Sourdough Stromboli Recipe

Here is the Sourdough Stromboli recipe I use on Sourdough Saturdays. I use the refrigerator mother for this recipe since it only uses 1 1/2 cups of starter. Although, I have been baking quite a bit lately, so my refrigerator mother has become another counter mother! I love this recipe for its versatility and how easy it is to whip up. I usually make the dough one night (or in the morning on a Sourdough Saturday). Then assemble and bake it the next night. All in all I spend about a half an hour in the kitchen actually making the Stromboli.

I have mainly been eating the Stromboli for breakfast because it is easy to quickly pop it in the microwave and take it with me. I don’t very often leave myself enough time in the mornings to eat at home, so I eat in the car on my way to work. If you want to read more about the Stromboli I have made with the Sourdough Stromboli recipe, hop on over to this journal post!

Sourdough Stromboli

Sourdough Stromboli is an easy to make, grab-and-go meal. Personally, I bake Stromboli about once a week and use it for for quick breakfasts. It is also a great recipe because you can substitute ingredients in the filling to make it your own!

Prep Time 30 minutes
Cook Time 40 minutes
Additional Time 30 minutes
Total Time 1 hour 40 minutes



  • 1 1/2 C Sourdough Starter
  • 1/2 C Water
  • 1 Tbsp Olive Oil
  • 1 tsp Honey
  • 1 tsp Salt
  • 1-2 tsp Rosemary (Optional)
  • 2 C Flour


  • 1 C Feta (Divided in half)
  • 1 C Mozzarella (Divided in half)
  • 1 C Sharp Cheddar Cheese (Divided in half)
  • 1/2 C Sliced Pepperoncinis (Divided in half)
  • 24 Slices of Salami (Divided in half)


  1. Mix all ingredients for the dough, mixing in the flour last. Dough should be slightly tacky but workable.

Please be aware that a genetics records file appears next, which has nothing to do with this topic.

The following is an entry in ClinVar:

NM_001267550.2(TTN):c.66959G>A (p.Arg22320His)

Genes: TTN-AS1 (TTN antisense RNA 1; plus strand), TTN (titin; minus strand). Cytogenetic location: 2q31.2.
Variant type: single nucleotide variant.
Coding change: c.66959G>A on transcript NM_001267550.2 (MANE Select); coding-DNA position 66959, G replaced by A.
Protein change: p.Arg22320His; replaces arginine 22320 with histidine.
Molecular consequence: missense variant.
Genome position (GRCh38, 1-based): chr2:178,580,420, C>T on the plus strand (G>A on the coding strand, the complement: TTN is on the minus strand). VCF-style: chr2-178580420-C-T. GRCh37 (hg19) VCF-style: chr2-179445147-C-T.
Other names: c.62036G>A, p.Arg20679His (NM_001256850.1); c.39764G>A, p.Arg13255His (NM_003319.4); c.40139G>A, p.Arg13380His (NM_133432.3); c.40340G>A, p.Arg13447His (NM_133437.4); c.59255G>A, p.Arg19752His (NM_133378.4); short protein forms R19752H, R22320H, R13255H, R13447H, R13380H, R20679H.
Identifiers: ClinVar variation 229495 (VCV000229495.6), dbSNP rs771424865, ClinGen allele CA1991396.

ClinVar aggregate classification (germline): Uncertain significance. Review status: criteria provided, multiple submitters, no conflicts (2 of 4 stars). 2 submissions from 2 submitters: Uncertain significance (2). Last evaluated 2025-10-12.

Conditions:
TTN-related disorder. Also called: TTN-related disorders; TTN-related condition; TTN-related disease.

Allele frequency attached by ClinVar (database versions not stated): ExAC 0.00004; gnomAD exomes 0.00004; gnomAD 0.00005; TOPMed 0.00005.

2. Flour a cutting board or countertop and knead dough until smooth (dough shouldn't stick to your hands or the cutting board). Make sure to not over-knead. The dough shouldn't be stiff.
  3. At this point you can refrigerate the dough for up to 24 hours, but it doesn't have to be refrigerated. To refrigerate, put a little olive oil in the bottom of a bowl (one that has a lid) to prevent the dough from sticking to the bottom. Cover with lid and put in refrigerator.
  4. To make Stromboli, divide dough in half. Roll dough out into 12"x6" rectangle about a 1/4" thick.
  5. Sprinkle half of the Feta, Mozzarella, and Sharp Cheddar Cheese onto dough. Add half of the pepperoncinis. Place 12 slices of salami on top of cheese filling. Starting with one of the short sides, roll dough until the opposite short side is underneath the rolled log. Tuck excess on the sides underneath the log and pinch all seams to make sure the filling can't spill out during baking.
  6. Place rolled log on buttered baking sheet or line the sheet with parchment paper. Place in warm spot to let rise for 30 minutes.
  7. Preheat oven to 425 degrees Fahrenheit. And bake Stromboli for 20 minutes. After 20 minutes, cover with tin foil to prevent the top from becoming too brown. Bake for another 20 minutes. Take out of oven and let cool.
  8. Storage: Once the Stromboli is cooled, refrigerate. Or slice it and put in freezer for later! It lasts in the fridge for up to 2 weeks and in the freezer for 2 months.


Recipe adapted from Wild Bread: Sourdough Reinvented by MaryJane Butters.

You can add anything you like to the filling. For example, pepperoni, artichoke hearts, chicken, other cheeses, or anything you have on hand.

I highly recommend using parchment paper on your baking sheet. Most of the time when I bake my Stromboli, I don't get the seams all the way sealed, so the melted cheese tends to escape a little bit. Parchment paper makes the clean-up so much easier.

After the first 20 minutes of baking, you want the top of the logs to be slightly browned. If they haven't started browning, I wait a couple more minutes before covering it with tin foil.

The measurements for the filling are approximate. My cooking philosophy is to add until it looks about right, so I haven't every actually measured my filling ingredients!

Refrigerator Mother Starter Recipe

As you have read in my blog posts, My Sourdough Journey and Sourdough: Take 1, I use two different sourdough starters. One of them ended up being my Counter Mother, and the other my Refrigerator Mother. This is the recipe that was used for the Refrigerator Mother. My mom found this recipe and used it for the starter she gave to me for my birthday (more about that in My Sourdough Journey).

Make your own Sourdough Starter



1 c buttermilk

1 dash filtered water

2-3 T white flour

½ tsp caraway seeds